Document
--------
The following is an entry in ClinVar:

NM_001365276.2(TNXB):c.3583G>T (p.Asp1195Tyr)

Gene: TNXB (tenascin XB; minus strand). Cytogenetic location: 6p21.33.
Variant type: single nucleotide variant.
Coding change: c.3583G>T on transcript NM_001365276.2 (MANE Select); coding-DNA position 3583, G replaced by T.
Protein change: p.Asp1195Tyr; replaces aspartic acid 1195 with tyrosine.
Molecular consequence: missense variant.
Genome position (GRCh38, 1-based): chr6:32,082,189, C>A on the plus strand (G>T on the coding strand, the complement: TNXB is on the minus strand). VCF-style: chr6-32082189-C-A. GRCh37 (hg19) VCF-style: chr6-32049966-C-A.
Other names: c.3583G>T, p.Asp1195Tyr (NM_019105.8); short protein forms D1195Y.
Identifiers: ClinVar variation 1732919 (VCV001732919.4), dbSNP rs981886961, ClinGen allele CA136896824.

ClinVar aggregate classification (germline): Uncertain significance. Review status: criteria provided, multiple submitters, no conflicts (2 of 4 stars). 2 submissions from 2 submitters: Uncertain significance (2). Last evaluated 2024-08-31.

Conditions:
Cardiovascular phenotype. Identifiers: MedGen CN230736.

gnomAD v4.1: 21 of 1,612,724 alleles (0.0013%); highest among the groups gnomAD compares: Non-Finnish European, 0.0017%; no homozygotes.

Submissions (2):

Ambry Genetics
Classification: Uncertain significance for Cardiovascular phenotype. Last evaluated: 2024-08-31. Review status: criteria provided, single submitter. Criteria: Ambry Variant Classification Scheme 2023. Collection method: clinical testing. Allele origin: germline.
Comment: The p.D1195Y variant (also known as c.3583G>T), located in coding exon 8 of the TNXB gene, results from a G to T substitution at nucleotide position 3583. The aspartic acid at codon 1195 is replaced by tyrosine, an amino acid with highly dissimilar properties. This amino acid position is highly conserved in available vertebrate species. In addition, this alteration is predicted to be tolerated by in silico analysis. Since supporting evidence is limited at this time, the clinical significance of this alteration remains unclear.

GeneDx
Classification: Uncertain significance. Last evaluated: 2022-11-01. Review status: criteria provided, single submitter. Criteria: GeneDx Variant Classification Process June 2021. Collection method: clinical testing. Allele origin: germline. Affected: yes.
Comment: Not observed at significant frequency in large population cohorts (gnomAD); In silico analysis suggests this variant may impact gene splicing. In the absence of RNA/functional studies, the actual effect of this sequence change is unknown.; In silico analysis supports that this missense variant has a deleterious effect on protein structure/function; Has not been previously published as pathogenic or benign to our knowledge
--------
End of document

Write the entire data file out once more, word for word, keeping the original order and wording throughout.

The following is an entry in ClinVar:

NM_001365276.2(TNXB):c.3583G>T (p.Asp1195Tyr)

Gene: TNXB (tenascin XB; minus strand). Cytogenetic location: 6p21.33.
Variant type: single nucleotide variant.
Coding change: c.3583G>T on transcript NM_001365276.2 (MANE Select); coding-DNA position 3583, G replaced by T.
Protein change: p.Asp1195Tyr; replaces aspartic acid 1195 with tyrosine.
Molecular consequence: missense variant.
Genome position (GRCh38, 1-based): chr6:32,082,189, C>A on the plus strand (G>T on the coding strand, the complement: TNXB is on the minus strand). VCF-style: chr6-32082189-C-A. GRCh37 (hg19) VCF-style: chr6-32049966-C-A.
Other names: c.3583G>T, p.Asp1195Tyr (NM_019105.8); short protein forms D1195Y.
Identifiers: ClinVar variation 1732919 (VCV001732919.4), dbSNP rs981886961, ClinGen allele CA136896824.

ClinVar aggregate classification (germline): Uncertain significance. Review status: criteria provided, multiple submitters, no conflicts (2 of 4 stars). 2 submissions from 2 submitters: Uncertain significance (2). Last evaluated 2024-08-31.

Conditions:
Cardiovascular phenotype. Identifiers: MedGen CN230736.

gnomAD v4.1: 21 of 1,612,724 alleles (0.0013%); highest among the groups gnomAD compares: Non-Finnish European, 0.0017%; no homozygotes.

Submissions (2):

Ambry Genetics
Classification: Uncertain significance for Cardiovascular phenotype. Last evaluated: 2024-08-31. Review status: criteria provided, single submitter. Criteria: Ambry Variant Classification Scheme 2023. Collection method: clinical testing. Allele origin: germline.
Comment: The p.D1195Y variant (also known as c.3583G>T), located in coding exon 8 of the TNXB gene, results from a G to T substitution at nucleotide position 3583. The aspartic acid at codon 1195 is replaced by tyrosine, an amino acid with highly dissimilar properties. This amino acid position is highly conserved in available vertebrate species. In addition, this alteration is predicted to be tolerated by in silico analysis. Since supporting evidence is limited at this time, the clinical significance of this alteration remains unclear.

GeneDx
Classification: Uncertain significance. Last evaluated: 2022-11-01. Review status: criteria provided, single submitter. Criteria: GeneDx Variant Classification Process June 2021. Collection method: clinical testing. Allele origin: germline. Affected: yes.
Comment: Not observed at significant frequency in large population cohorts (gnomAD); In silico analysis suggests this variant may impact gene splicing. In the absence of RNA/functional studies, the actual effect of this sequence change is unknown.; In silico analysis supports that this missense variant has a deleterious effect on protein structure/function; Has not been previously published as pathogenic or benign to our knowledge